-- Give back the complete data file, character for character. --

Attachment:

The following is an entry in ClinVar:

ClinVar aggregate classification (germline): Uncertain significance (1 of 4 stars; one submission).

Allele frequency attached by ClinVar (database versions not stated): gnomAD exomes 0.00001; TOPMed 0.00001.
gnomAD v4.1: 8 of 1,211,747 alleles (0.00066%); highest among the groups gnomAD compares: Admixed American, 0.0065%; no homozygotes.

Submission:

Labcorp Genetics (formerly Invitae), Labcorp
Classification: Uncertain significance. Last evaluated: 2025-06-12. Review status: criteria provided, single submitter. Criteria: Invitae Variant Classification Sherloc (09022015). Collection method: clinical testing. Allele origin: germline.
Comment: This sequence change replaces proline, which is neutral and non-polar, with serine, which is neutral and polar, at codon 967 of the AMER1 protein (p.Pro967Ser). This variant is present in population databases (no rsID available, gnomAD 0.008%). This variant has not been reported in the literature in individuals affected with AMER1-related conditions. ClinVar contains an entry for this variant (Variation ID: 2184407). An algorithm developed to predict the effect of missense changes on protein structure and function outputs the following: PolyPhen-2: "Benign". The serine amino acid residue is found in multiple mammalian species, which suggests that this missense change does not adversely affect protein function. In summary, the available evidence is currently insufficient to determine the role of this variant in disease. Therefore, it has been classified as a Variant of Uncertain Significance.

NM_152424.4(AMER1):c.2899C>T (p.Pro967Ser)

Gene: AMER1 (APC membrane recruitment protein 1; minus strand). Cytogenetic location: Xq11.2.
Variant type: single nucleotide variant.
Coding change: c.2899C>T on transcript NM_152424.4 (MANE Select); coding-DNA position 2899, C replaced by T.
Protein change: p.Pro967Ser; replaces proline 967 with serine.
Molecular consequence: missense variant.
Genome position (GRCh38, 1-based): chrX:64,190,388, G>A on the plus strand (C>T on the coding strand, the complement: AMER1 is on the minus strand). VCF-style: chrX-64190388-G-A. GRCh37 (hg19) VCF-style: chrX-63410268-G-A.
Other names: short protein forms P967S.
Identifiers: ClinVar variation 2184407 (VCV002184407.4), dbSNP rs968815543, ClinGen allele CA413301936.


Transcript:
The following is an entry in ClinVar:

ClinVar aggregate classification (germline): Uncertain significance (1 of 4 stars; one submission).

Allele frequency attached by ClinVar (database versions not stated): gnomAD exomes 0.00001; TOPMed 0.00001.
gnomAD v4.1: 8 of 1,211,747 alleles (0.00066%); highest among the groups gnomAD compares: Admixed American, 0.0065%; no homozygotes.

Submission:

Labcorp Genetics (formerly Invitae), Labcorp
Classification: Uncertain significance. Last evaluated: 2025-06-12. Review status: criteria provided, single submitter. Criteria: Invitae Variant Classification Sherloc (09022015). Collection method: clinical testing. Allele origin: germline.
Comment: This sequence change replaces proline, which is neutral and non-polar, with serine, which is neutral and polar, at codon 967 of the AMER1 protein (p.Pro967Ser). This variant is present in population databases (no rsID available, gnomAD 0.008%). This variant has not been reported in the literature in individuals affected with AMER1-related conditions. ClinVar contains an entry for this variant (Variation ID: 2184407). An algorithm developed to predict the effect of missense changes on protein structure and function outputs the following: PolyPhen-2: "Benign". The serine amino acid residue is found in multiple mammalian species, which suggests that this missense change does not adversely affect protein function. In summary, the available evidence is currently insufficient to determine the role of this variant in disease. Therefore, it has been classified as a Variant of Uncertain Significance.

NM_152424.4(AMER1):c.2899C>T (p.Pro967Ser)

Gene: AMER1 (APC membrane recruitment protein 1; minus strand). Cytogenetic location: Xq11.2.
Variant type: single nucleotide variant.
Coding change: c.2899C>T on transcript NM_152424.4 (MANE Select); coding-DNA position 2899, C replaced by T.
Protein change: p.Pro967Ser; replaces proline 967 with serine.
Molecular consequence: missense variant.
Genome position (GRCh38, 1-based): chrX:64,190,388, G>A on the plus strand (C>T on the coding strand, the complement: AMER1 is on the minus strand). VCF-style: chrX-64190388-G-A. GRCh37 (hg19) VCF-style: chrX-63410268-G-A.
Other names: short protein forms P967S.
Identifiers: ClinVar variation 2184407 (VCV002184407.4), dbSNP rs968815543, ClinGen allele CA413301936.